By Mike Hitch
The proposed ‘War on Bottoms’ rages on as the Therapeutic Goods Administration (TGA) vows to continue with amendments which solely regulate the sale of poppers through a pharmacist.
If you’re new to the scene, poppers, also called ‘amyl’ though this refers to a specific type of nitrate, are an alkyl nitrate contained in a small opaque bottle. When the fumes are inhaled, you get a tingly, euphoric head-rush – as well as relaxed muscles and dilated blood vessels which makes anal sex easier.
As well as being used by LGBTQI people for sex, the heady-tingle makes poppers a popular party substance.
They’re currently sold in adult shops and sex-on-premises venues, however, as of February 1 2020, alkyl nitrates will only be attainable from a qualified health practitioner, with a medical prescription for therapeutic use.
Amyl nitrates will specifically be available at pharmacies without the need for a prescription.
A spokesperson from the TGA confirmed with the Star Observer that the “February 2020 Poisons Standard” will still go into effect, noting that products containing alkyl nitrites were already regulated as prescription-only medicines in the December 2019 Poisons Standard. The only difference being that Amyl now gets a pass on Prescription.
“The February 2020 Poison Standard, including all of the proposed changes to alkyl nitrites, has been published and will take effect from February 1 2020,” they said.
The TGA was also clear that the LGBTQI community was involved in tailoring these amendments to the Poisons Standard and noted the opportunity for companies to start creating ‘home-made’ nitrates.
“Prior to making the decision, the TGA held two workshops in Sydney and Melbourne, as well as seeking public submissions, to better understand the views of the LGBTIQ community.
“The move of amyl nitrite to Schedule 3 (Pharmacist Only Medicine) will allow for easier access to products containing the substance, as a prescription will no longer be required. This may also encourage companies to consider supplying products into Australia.”
Usually labelled as leather or VHS cleaners to be sold without Prescription, Amyl became a favourite in the LGBTQI and the swingers scene during the ’70s, having been used as a treatment for angina previously.
In 2018, the TGA met to amend the federal Poisons Standard and put forward a submission to severely restrict the use and availability of the chemicals that make up poppers – making them illegal to use, sell or possess. Star Observer writer, Steven Spencer coined this move as the ‘War on Bottoms.’
A petition circulated online which gained over 5000 signatures, prompting sexual health organisations such as the Australian Federation of AIDS Organisations to step in and recommend that the ban not take place.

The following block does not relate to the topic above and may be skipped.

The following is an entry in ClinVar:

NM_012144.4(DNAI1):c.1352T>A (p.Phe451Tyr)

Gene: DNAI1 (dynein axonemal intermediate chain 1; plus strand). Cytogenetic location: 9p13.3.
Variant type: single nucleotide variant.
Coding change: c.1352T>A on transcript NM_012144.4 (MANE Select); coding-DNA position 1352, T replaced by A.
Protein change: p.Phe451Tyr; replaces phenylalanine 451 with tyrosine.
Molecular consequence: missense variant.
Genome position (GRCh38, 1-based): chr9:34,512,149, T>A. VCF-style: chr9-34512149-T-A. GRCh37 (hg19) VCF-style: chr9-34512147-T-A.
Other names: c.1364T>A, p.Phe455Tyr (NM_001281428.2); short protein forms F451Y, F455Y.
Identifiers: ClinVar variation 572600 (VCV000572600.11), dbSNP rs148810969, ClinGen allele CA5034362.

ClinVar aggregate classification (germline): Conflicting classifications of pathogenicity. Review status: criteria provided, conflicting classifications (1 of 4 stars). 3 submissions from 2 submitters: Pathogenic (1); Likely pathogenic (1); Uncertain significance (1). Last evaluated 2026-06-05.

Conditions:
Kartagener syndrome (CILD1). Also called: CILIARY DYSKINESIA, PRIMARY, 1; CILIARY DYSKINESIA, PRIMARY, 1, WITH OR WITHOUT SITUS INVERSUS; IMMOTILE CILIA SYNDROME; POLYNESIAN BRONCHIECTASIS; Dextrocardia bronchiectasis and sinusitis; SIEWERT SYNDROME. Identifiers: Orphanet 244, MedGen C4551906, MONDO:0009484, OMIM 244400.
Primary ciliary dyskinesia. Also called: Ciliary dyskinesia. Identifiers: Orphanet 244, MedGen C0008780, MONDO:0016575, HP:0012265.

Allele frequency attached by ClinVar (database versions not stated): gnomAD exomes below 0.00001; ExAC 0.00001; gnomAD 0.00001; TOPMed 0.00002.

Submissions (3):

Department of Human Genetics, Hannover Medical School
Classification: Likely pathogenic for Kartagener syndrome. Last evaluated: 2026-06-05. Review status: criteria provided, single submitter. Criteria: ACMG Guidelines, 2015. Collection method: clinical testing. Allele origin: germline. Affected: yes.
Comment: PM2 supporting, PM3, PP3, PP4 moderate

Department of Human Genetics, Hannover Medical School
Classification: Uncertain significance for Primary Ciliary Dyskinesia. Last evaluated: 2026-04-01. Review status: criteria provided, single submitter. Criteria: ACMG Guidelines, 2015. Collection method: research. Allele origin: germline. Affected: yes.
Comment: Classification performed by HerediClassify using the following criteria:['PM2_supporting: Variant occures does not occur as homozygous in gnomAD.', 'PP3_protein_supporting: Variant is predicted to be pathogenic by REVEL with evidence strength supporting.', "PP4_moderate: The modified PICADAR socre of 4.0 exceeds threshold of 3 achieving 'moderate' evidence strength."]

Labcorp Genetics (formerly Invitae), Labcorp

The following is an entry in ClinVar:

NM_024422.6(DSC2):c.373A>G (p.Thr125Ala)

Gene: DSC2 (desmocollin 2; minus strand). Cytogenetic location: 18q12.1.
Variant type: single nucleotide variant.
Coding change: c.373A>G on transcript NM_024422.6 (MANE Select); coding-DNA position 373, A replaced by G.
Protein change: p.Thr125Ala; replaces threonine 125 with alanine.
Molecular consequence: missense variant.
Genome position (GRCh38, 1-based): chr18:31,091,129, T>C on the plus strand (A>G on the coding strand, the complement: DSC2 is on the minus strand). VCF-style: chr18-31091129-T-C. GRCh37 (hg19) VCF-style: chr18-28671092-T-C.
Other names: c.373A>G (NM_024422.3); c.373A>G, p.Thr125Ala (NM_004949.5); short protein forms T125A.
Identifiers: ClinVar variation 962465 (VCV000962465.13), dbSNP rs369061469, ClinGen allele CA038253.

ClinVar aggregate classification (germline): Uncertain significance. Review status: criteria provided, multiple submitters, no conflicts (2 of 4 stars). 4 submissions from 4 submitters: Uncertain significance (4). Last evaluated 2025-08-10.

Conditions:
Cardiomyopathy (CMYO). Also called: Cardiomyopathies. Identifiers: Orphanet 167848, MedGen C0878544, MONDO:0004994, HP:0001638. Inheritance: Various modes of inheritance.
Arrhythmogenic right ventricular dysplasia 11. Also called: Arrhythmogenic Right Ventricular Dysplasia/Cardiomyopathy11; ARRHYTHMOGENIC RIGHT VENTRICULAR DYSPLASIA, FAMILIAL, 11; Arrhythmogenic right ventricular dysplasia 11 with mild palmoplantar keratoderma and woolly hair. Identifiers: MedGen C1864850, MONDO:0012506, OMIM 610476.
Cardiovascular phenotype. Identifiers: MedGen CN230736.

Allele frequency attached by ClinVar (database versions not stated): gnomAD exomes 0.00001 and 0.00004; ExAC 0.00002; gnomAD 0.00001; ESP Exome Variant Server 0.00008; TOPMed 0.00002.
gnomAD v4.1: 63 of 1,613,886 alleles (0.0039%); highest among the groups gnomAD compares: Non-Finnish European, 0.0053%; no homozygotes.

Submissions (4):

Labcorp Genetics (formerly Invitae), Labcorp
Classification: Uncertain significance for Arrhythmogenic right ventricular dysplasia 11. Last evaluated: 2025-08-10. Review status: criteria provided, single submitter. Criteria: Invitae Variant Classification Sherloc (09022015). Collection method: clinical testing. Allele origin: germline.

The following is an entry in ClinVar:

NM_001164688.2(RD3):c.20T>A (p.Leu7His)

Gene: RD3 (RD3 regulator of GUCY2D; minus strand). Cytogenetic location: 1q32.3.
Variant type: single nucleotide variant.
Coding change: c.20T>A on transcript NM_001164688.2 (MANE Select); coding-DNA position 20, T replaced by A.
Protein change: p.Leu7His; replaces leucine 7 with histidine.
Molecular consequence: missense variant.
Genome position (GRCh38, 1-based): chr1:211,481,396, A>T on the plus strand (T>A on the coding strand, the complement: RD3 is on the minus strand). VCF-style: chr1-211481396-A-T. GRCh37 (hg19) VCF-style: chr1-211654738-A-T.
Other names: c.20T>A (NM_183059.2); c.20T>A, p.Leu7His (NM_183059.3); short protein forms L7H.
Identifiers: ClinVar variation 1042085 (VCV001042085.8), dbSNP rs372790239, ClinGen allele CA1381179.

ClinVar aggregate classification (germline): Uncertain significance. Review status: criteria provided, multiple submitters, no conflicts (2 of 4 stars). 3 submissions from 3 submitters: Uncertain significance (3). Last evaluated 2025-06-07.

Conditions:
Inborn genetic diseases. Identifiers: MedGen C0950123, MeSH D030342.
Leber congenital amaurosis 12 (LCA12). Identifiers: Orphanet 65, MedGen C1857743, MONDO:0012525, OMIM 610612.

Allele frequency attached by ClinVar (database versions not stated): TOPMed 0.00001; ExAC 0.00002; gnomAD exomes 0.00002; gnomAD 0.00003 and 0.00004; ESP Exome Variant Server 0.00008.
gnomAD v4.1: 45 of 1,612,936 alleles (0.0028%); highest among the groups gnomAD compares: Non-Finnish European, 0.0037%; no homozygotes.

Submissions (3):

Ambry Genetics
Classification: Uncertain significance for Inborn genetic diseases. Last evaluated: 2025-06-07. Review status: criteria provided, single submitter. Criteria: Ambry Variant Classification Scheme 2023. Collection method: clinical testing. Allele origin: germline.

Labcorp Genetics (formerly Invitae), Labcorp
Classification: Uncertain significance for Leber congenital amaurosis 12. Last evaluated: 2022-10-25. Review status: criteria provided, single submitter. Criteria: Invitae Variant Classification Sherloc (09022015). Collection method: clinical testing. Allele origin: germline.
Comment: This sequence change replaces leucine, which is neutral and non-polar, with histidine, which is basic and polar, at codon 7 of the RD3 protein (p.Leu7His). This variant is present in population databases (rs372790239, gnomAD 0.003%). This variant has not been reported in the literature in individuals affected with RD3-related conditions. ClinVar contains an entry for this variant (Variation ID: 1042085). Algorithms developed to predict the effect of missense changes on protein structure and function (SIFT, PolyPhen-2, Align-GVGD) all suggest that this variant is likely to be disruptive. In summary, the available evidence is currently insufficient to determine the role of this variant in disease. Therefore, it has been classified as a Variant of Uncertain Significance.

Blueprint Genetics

However, recipes and ingredients for poppers don’t follow a formula, and this information wasn’t available to consumers before the TGA’s testing. The TGA originally proposed the ban because of potential impairment to eyesight after long term, heavy use of poor-quality and poorly stored poppers.
Given their importance to LGBTQI sexual health, these new and impending amendments were the best compromise to a total ban that TGA had to offer.
These amendments still make it difficult for LGBTQI people to comfortably obtain poppers from their GP or pharmacist. There is opportunity for discrimination and harassment, or an unnecessary breach of privacy for LGBTQI people.
Nor do the amendments take into account the reality of spontaneous sex.
Let alone the uncertainty of which pharmacies will actually manufacture and supply poppers – especially if you don’t happen to live in Darlinghurst or Newtown.
And as Steve Spencer points out: “It’s not a drug of dependence, nor is it addictive, and it has played a very important role as an enabler of affection, love, and exploration of one’s self and others. It’s also always been there for moments of queer celebration.”
“When gay men, bottoms, women, and young people need something to assist their pleasure and sexual enjoyment like poppers, they’re simply told tough luck. Their access to these things are denied and pushed underground, and any health consequences are blamed on the individual rather than any accountability being taken by the authorities that pushed us to this point.
“This is what stinks about this whole thing, it’s not the amyl – it’s the discriminatory nature of this move; it’s homophobic, it’s misogynistic, and it’s ageist.”
Anyone can make an application to amend the Poisons Standard if you think that these new amendments are a step too far. Details on this process can be found here.